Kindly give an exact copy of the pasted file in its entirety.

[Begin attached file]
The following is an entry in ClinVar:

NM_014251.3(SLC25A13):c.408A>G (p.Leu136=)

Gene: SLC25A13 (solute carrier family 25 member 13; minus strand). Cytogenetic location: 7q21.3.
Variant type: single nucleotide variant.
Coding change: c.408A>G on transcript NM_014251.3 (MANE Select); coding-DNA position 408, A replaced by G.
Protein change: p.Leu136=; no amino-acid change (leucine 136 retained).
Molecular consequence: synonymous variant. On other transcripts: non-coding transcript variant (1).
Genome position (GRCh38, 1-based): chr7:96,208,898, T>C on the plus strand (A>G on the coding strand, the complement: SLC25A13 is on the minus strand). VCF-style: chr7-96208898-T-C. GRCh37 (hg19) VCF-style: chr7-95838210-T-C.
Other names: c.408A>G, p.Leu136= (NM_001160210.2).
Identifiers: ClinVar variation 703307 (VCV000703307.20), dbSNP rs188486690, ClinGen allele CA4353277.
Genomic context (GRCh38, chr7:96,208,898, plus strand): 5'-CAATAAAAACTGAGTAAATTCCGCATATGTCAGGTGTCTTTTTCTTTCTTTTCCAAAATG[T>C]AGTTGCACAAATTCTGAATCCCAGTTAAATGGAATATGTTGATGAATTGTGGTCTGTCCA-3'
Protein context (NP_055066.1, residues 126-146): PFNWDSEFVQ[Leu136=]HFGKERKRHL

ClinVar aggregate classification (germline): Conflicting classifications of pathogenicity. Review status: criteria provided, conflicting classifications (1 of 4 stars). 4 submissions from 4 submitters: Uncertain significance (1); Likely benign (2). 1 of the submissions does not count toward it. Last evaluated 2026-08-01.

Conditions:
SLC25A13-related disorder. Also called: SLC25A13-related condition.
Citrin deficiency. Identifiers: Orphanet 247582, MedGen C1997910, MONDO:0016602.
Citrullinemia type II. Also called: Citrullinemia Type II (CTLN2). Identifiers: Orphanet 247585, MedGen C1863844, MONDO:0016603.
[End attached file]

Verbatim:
The following is an entry in ClinVar:

NM_014251.3(SLC25A13):c.408A>G (p.Leu136=)

Gene: SLC25A13 (solute carrier family 25 member 13; minus strand). Cytogenetic location: 7q21.3.
Variant type: single nucleotide variant.
Coding change: c.408A>G on transcript NM_014251.3 (MANE Select); coding-DNA position 408, A replaced by G.
Protein change: p.Leu136=; no amino-acid change (leucine 136 retained).
Molecular consequence: synonymous variant. On other transcripts: non-coding transcript variant (1).
Genome position (GRCh38, 1-based): chr7:96,208,898, T>C on the plus strand (A>G on the coding strand, the complement: SLC25A13 is on the minus strand). VCF-style: chr7-96208898-T-C. GRCh37 (hg19) VCF-style: chr7-95838210-T-C.
Other names: c.408A>G, p.Leu136= (NM_001160210.2).
Identifiers: ClinVar variation 703307 (VCV000703307.20), dbSNP rs188486690, ClinGen allele CA4353277.
Genomic context (GRCh38, chr7:96,208,898, plus strand): 5'-CAATAAAAACTGAGTAAATTCCGCATATGTCAGGTGTCTTTTTCTTTCTTTTCCAAAATG[T>C]AGTTGCACAAATTCTGAATCCCAGTTAAATGGAATATGTTGATGAATTGTGGTCTGTCCA-3'
Protein context (NP_055066.1, residues 126-146): PFNWDSEFVQ[Leu136=]HFGKERKRHL

ClinVar aggregate classification (germline): Conflicting classifications of pathogenicity. Review status: criteria provided, conflicting classifications (1 of 4 stars). 4 submissions from 4 submitters: Uncertain significance (1); Likely benign (2). 1 of the submissions does not count toward it. Last evaluated 2026-08-01.

Conditions:
SLC25A13-related disorder. Also called: SLC25A13-related condition.
Citrin deficiency. Identifiers: Orphanet 247582, MedGen C1997910, MONDO:0016602.
Citrullinemia type II. Also called: Citrullinemia Type II (CTLN2). Identifiers: Orphanet 247585, MedGen C1863844, MONDO:0016603.